MCIRCC Hosts Marschall Runge, MD, PHD., and the Michigan Medicine Advisory Group
MCIRCC saw a full house on June 7 as the center opened its doors to Dr. Marschall Runge, U-M executive vice president for medical affairs and Dean of the School of Medicine, and members of the Michigan Medicine Advisory Group (MMAG). MCIRCC was the first among a series of stops Dr. Runge and the group made that day on a walking tour commemorating the tenth anniversary of the opening of the North Campus Research Complex (NCRC).
For the event, MCIRCC transformed its Ideation Lab conference room into an interactive exhibit that told the story of critical care while showcasing some of the center’s latest and greatest innovations.
MCIRCC executive director Dr. Kevin Ward opened the event with a conversation on critical care itself—what it is, why it is important, and how MCIRCC is spearheading new innovations in this area that so desperately needs them.
“Each year, more people die from critical illness and injury than cancer or heart disease. But what if I told you that in the past thirty years, there have been no major developments in the field of critical care.”
—Kevin Ward, MCIRCC Executive Director
Following Dr. Ward’s presentation, guests had time to explore the Ideation Lab and learn about the various innovations MCIRCC had on display. Some of the research teams provided live demonstrations, allowing guests to watch data such as blood pressure readings and intracranial pressure measurements be captured and displayed in real-time. At other stations, guests had the chance to try out some of the tech for themselves.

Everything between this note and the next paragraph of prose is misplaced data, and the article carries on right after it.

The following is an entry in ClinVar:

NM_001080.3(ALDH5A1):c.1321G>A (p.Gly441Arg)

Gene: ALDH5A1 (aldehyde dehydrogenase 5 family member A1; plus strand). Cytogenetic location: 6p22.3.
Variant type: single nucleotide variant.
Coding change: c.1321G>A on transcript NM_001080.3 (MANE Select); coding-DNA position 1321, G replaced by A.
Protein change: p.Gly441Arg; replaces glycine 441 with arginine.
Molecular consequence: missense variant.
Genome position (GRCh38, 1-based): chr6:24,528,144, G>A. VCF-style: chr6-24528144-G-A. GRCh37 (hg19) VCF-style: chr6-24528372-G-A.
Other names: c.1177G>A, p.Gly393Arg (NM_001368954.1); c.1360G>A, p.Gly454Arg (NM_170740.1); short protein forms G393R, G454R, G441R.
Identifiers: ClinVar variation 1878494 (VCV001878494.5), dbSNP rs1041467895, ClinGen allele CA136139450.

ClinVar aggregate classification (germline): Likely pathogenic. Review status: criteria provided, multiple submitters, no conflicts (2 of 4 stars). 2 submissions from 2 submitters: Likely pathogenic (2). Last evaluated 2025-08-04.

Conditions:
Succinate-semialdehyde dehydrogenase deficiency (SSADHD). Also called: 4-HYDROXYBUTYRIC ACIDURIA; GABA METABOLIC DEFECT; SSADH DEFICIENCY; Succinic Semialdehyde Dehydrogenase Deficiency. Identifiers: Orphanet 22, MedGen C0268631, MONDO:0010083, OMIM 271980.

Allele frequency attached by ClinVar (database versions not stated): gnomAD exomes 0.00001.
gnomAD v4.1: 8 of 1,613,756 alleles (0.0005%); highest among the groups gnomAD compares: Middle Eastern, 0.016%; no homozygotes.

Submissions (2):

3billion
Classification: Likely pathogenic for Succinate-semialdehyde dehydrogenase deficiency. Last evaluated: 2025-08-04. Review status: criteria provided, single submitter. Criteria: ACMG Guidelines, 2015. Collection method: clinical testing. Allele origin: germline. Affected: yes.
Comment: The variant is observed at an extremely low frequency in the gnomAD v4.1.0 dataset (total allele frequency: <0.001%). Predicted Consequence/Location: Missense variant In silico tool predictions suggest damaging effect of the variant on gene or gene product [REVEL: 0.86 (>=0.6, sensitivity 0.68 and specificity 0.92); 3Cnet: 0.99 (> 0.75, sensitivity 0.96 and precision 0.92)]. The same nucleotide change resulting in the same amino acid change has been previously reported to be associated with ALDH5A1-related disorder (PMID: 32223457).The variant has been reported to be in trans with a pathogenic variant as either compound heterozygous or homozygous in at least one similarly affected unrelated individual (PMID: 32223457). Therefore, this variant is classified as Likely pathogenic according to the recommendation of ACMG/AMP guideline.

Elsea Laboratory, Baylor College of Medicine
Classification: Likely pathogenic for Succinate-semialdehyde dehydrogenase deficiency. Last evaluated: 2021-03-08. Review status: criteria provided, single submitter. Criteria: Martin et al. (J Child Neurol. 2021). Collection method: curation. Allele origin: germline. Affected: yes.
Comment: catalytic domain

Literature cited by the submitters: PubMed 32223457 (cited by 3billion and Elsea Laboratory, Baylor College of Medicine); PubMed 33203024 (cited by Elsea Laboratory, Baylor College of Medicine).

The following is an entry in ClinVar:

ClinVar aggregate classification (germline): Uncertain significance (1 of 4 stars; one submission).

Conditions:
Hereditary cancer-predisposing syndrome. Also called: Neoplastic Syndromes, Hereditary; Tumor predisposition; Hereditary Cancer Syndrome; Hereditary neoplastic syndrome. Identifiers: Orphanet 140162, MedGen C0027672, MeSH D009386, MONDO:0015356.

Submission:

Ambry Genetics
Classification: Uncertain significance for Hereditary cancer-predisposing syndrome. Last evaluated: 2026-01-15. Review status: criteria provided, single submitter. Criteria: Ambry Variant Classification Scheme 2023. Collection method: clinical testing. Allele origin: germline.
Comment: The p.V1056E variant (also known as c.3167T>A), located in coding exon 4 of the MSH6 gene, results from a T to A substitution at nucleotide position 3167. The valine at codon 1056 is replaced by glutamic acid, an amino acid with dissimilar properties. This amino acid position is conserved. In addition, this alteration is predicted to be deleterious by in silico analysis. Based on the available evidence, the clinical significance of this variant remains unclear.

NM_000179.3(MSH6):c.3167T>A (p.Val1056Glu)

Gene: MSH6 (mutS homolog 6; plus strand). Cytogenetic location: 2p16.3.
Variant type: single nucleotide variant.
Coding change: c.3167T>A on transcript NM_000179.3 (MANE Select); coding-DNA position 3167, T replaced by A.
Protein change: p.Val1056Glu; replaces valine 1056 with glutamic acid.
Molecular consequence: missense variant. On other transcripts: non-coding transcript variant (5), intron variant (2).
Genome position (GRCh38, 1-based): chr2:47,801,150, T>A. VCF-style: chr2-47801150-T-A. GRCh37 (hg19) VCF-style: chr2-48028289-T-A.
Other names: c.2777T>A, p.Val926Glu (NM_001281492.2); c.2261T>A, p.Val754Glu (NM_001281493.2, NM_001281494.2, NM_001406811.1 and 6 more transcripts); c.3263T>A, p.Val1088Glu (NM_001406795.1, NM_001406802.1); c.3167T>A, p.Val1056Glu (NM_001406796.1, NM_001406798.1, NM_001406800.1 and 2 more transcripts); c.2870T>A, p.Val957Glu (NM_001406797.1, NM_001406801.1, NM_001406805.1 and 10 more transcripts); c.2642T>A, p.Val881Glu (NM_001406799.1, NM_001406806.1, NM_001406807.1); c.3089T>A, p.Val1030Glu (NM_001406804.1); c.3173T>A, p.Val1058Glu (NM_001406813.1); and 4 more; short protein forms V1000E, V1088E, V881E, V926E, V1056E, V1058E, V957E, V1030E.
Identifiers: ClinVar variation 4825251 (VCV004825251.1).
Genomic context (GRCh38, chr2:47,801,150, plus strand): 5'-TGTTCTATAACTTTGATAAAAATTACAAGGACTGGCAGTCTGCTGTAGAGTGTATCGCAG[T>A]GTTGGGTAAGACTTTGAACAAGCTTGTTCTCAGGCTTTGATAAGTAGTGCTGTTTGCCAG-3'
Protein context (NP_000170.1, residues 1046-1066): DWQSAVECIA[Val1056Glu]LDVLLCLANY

MCIRCC and the NCRC
Beyond the tech, the MMAG walking tour served another purpose: to show how the NCRC and the organizations within it bring value to the greater U-M community.
For MCIRCC’s part, the teams demonstrated how the NCRC allows the center to achieve its mission of being a hub of convergent science. The complex’s North Campus location allows MCIRCC to easily bring together people of different disciplines and departments. Researchers, engineers, clinicians, data scientists—by leveraging the expertise of specialists from various industries, MCIRCC is able to break new ground in the field of critical care. The complex also allows MCIRCC to operate hand-in-hand with various U-M partners, like the Office of Tech Transfer, to accelerate its innovations from bench to bedside.
“ICUs are always full,” noted Dr. Ward in his opening discussion. “Critical care is all about delivering the right care at the right time.” And, as Dr. Runge and the MMAG saw, MCIRCC and its multidisciplinary teams are paving the way for new, life-changing means of delivering care.